Understanding Income Inequality

    Income inequality refers to the uneven distribution of income across a single economy.
  5. Economics

    Who is a Hawk?

    In the economic sense of the word, a hawk is someone who believes high interest rates should be maintained to keep inflation low.
  6. Investing Basics

    Explaining Fixed Exchange Rates

    A government using a fixed exchange rate has linked the value of its currency to the value of another country’s currency, or the price of gold.
  7. Technical Indicators

    Explaining Autocorrelation

    Autocorrelation is the measure of an internal correlation with a given time series.
  8. Term

    Public Goods & Free Riders

    A public good is an item whose consumption is determined by society, not individual consumers.
  9. Investing

    Latin America’s Economic Forecast

    After a ten-year run, the economies of Latin America are in a decline. For sustainable, long-term growth, the region needs structural reforms.
  10. Economics

    Why the Euro Failed to Become the World's Reserve Currency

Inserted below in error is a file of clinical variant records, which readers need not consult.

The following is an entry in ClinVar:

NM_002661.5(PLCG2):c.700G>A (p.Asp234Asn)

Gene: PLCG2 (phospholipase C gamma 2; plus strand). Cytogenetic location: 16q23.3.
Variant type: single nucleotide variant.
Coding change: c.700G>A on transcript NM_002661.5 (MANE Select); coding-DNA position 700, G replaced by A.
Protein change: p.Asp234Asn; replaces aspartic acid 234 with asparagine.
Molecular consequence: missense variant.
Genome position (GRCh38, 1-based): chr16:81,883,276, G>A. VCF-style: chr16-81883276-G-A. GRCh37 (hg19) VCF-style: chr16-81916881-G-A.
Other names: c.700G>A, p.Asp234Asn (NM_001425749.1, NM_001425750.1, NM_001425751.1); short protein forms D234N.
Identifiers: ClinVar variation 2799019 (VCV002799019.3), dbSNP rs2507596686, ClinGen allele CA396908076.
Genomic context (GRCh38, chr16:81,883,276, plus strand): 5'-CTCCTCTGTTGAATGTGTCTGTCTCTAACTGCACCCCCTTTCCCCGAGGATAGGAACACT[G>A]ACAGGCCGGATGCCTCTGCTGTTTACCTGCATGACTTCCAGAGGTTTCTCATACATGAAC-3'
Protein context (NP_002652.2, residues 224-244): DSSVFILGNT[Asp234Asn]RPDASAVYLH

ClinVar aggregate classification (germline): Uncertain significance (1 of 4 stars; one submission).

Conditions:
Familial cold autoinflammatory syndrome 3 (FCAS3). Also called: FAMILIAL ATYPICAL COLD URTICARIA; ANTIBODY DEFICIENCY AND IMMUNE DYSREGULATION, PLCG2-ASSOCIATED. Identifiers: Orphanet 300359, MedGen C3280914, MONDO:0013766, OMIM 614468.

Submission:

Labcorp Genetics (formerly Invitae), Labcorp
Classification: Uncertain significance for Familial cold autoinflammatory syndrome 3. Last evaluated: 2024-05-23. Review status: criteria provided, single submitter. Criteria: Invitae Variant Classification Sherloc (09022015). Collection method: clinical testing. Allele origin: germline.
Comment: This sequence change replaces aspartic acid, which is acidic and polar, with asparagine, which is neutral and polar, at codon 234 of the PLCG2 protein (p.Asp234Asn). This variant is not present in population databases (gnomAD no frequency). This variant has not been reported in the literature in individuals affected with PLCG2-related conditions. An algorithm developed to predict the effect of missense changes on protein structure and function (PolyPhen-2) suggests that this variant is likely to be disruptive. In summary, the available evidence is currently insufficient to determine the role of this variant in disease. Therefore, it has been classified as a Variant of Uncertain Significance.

Examine the current state of the U.S. dollar as the world's reserve currency; learn the major reasons why the euro has failed to replace it in that capacity.
  1. Do any markets not exhibit asymmetric information?

    Asymmetric information, when interpreted literally, means that two parties to an economic transaction have different information ... Read Full Answer >>
  2. What are the benefits of using ceteris paribus assumptions in economics?

    Most, though not all, economists rely on ceteris paribus conditions to build and test economic models. The reason they do ... Read Full Answer >>
  3. What factors determine the strength of the crowding out effect?

    One of the largest debates among economists, at least in fiscal policy, centers on the strength of the crowding-out effect. ... Read Full Answer >>
  4. How does a monopoly contribute to market failure?

    According to general equilibrium economics, a monopoly can identify or create a rigid demand curve, restrict supply and cause ... Read Full Answer >>
  5. How does marginal utility relate to indifference curves in microeconomics?